Kali’s View: Festival of Lights still has meaning
JOHANNESBURG - T he merchants have been buzzing and the tills are ringing with the run up to this Wednesday’s annual celebration of Diwali or the Festival of Lights.
The economics of Diwali is significant because, like Eid, it is the peak season for many retailers to increase their marketing dramatically as sales of core festival goods escalate.
In emulating the wisdom of the ancient forest saints and sages to create a society that transcends nationality, colour, and creed - business and civil society must look beyond the splash of colour, firecrackers, saris, sweets and song.
Beyond the celebration, Diwali must serve as the ultimate discourse in good overcoming evil where the exuberant cultural, social and devotional moorings of South Africans of Indian ancestry should lead to lessons of ethical and moral conviction.
The Story of the Festival of Lights is an ageless one of epic battles where good triumphs evil, light overcomes dark, and love conquers fear. Its symbolism is a cosmic conflict, and portrays life as a series of battles between spirit and matter, soul and body, life and death, health and disease and self-control over temptation.
The innate messages conveyed in the stories of Rama and Sita are timeless and is an opportunity to create a window into the cultural diversity of an otherwise segregated nation. We constantly face a rapidly evolving world where each day is dogged by any number of challenges in which one’s true values are sorely tested. It is in this environment of chaos and uncertainty where technology is both invasive and ubiquitous that social media rules.
It is, therefore, imperative to embrace new realms of understanding such as values that are universal, philosophies that combine thought and science and devotion that is deeply humane and embedded in historical treatises. Only in understanding each other, as a nation, and as a battle scarred-society, we will understand each other’s traditions, culture and heritage. For only with understanding comes acceptance and the eradication of suspicion and fear to appreciate diversity through a small glimpse into the history of another culture.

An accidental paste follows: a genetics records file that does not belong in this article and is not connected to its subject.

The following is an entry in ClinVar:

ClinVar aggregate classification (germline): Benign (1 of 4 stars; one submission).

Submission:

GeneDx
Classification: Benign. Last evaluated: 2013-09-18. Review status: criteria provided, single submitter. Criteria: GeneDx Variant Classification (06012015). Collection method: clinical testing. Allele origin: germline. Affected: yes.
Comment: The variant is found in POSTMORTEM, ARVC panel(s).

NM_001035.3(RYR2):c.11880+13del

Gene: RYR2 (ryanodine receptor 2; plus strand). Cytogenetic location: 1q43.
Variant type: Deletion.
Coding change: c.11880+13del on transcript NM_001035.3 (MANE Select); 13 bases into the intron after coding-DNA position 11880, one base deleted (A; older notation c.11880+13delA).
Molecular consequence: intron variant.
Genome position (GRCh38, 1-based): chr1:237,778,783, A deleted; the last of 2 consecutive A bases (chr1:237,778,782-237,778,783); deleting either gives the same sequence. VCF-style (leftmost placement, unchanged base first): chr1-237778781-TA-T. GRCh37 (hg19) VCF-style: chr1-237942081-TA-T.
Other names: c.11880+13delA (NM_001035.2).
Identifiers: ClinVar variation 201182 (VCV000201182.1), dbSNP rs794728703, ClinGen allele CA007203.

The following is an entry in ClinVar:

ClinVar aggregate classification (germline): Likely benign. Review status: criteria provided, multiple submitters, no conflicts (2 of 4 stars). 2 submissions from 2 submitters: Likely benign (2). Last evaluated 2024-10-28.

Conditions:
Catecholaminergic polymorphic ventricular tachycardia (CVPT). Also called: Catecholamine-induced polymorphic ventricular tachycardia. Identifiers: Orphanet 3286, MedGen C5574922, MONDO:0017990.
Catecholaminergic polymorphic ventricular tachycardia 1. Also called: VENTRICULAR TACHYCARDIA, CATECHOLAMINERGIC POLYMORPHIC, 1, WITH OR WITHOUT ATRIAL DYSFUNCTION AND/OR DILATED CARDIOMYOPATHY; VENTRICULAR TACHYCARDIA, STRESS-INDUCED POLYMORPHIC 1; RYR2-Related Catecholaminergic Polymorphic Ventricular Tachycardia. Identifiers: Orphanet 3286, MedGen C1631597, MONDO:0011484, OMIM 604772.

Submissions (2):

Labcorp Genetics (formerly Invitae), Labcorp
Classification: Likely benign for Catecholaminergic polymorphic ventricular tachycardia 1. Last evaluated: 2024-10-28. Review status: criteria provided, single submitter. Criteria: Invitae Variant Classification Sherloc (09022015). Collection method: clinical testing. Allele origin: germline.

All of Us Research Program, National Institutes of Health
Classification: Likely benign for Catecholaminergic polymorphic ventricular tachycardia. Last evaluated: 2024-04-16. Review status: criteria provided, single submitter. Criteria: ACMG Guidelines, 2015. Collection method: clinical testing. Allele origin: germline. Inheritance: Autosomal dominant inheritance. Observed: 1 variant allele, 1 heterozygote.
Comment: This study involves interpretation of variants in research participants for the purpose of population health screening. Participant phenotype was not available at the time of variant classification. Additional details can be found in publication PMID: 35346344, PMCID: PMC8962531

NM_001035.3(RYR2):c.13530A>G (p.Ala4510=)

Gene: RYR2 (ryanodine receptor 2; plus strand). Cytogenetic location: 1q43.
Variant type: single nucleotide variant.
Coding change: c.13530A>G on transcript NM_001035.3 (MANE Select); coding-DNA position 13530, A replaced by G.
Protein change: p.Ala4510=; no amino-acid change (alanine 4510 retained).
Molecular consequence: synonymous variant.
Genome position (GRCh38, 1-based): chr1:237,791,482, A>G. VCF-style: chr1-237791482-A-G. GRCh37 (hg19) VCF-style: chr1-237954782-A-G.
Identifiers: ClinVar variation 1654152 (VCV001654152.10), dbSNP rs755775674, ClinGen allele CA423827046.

The Indian community in South Africa are a minority, but our contribution to the struggle and the country in many areas of influence, especially in business, education and politics has been substantial.
Apart from Mahatma Gandhi whose considerable influence shaped a nation, struggle stalwarts like the late Prof Govin Reddy, Kader Asmal, Amina Cachalia, Fatima Meer and Dullah Omar and currently Minister Pravin Gordhan, Dr Essop Pahad, Shanti Naidoo, Frene Ginwala, Jay Naidoo and others of their ilk should be celebrated for their courage to confront evil and wrong-doing.
These men and women like many others displayed a collective consciousness and value as human beings to retain the universal message of tolerance, courage and the ultimate victory of skirmish scarred beings who symbolise the cosmic conflict of all men. With this in mind, I wish all who celebrate Diwali peace, prosperity and infinite blessings.
Brenda Kali is the chief executive of Conscious Companies and the Founder of the Conscious Leadership Academy.
The views expressed here are not necessarily those of Independent Media.